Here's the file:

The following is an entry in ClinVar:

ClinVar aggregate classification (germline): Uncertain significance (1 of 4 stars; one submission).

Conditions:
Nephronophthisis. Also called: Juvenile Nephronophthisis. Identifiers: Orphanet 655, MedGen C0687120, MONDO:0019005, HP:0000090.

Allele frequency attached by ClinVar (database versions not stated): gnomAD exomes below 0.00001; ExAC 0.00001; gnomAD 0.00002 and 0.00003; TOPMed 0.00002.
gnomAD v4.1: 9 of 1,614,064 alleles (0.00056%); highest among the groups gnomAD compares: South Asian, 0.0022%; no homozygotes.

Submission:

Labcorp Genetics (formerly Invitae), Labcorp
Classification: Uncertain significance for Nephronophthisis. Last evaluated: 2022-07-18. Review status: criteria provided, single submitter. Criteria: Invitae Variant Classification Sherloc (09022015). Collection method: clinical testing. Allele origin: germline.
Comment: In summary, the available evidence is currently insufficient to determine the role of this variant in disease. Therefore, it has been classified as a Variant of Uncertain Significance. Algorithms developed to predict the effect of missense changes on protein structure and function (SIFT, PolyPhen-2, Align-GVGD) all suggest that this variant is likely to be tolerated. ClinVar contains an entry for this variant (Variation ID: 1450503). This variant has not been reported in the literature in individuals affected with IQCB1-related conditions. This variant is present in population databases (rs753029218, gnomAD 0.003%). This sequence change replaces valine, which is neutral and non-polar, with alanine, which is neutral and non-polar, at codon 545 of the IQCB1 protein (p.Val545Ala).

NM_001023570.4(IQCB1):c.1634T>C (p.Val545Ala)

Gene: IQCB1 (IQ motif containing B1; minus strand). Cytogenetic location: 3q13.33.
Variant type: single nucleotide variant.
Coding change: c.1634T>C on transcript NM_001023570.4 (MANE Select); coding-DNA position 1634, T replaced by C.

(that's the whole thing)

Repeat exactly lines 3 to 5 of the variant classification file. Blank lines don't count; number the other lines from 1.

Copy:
Conditions:
Nephronophthisis. Also called: Juvenile Nephronophthisis. Identifiers: Orphanet 655, MedGen C0687120, MONDO:0019005, HP:0000090.

Allele frequency attached by ClinVar (database versions not stated): gnomAD exomes below 0.00001; ExAC 0.00001; gnomAD 0.00002 and 0.00003; TOPMed 0.00002.